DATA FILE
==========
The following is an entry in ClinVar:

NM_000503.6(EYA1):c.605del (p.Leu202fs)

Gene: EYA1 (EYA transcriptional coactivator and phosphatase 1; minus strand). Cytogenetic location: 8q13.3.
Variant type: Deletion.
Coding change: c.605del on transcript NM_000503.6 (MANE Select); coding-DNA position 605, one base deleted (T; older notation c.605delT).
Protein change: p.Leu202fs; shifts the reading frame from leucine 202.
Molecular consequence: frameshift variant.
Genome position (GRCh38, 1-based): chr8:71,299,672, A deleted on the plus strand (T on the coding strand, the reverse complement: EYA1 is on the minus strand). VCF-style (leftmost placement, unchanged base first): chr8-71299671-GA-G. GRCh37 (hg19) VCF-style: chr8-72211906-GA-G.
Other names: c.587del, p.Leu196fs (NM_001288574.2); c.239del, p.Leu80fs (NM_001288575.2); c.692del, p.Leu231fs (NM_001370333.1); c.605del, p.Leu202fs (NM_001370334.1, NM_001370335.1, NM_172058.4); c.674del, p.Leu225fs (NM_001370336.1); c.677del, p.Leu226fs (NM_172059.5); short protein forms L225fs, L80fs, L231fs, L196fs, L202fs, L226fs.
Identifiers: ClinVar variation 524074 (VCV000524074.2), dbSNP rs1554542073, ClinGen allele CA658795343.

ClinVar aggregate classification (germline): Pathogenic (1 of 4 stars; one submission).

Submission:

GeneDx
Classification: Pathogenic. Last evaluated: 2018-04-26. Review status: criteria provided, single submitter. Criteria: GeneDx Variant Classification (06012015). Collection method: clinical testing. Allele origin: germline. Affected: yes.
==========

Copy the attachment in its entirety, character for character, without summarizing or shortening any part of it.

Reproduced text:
The following is an entry in ClinVar:

NM_000503.6(EYA1):c.605del (p.Leu202fs)

Gene: EYA1 (EYA transcriptional coactivator and phosphatase 1; minus strand). Cytogenetic location: 8q13.3.
Variant type: Deletion.
Coding change: c.605del on transcript NM_000503.6 (MANE Select); coding-DNA position 605, one base deleted (T; older notation c.605delT).
Protein change: p.Leu202fs; shifts the reading frame from leucine 202.
Molecular consequence: frameshift variant.
Genome position (GRCh38, 1-based): chr8:71,299,672, A deleted on the plus strand (T on the coding strand, the reverse complement: EYA1 is on the minus strand). VCF-style (leftmost placement, unchanged base first): chr8-71299671-GA-G. GRCh37 (hg19) VCF-style: chr8-72211906-GA-G.
Other names: c.587del, p.Leu196fs (NM_001288574.2); c.239del, p.Leu80fs (NM_001288575.2); c.692del, p.Leu231fs (NM_001370333.1); c.605del, p.Leu202fs (NM_001370334.1, NM_001370335.1, NM_172058.4); c.674del, p.Leu225fs (NM_001370336.1); c.677del, p.Leu226fs (NM_172059.5); short protein forms L225fs, L80fs, L231fs, L196fs, L202fs, L226fs.
Identifiers: ClinVar variation 524074 (VCV000524074.2), dbSNP rs1554542073, ClinGen allele CA658795343.

ClinVar aggregate classification (germline): Pathogenic (1 of 4 stars; one submission).

Submission:

GeneDx
Classification: Pathogenic. Last evaluated: 2018-04-26. Review status: criteria provided, single submitter. Criteria: GeneDx Variant Classification (06012015). Collection method: clinical testing. Allele origin: germline. Affected: yes.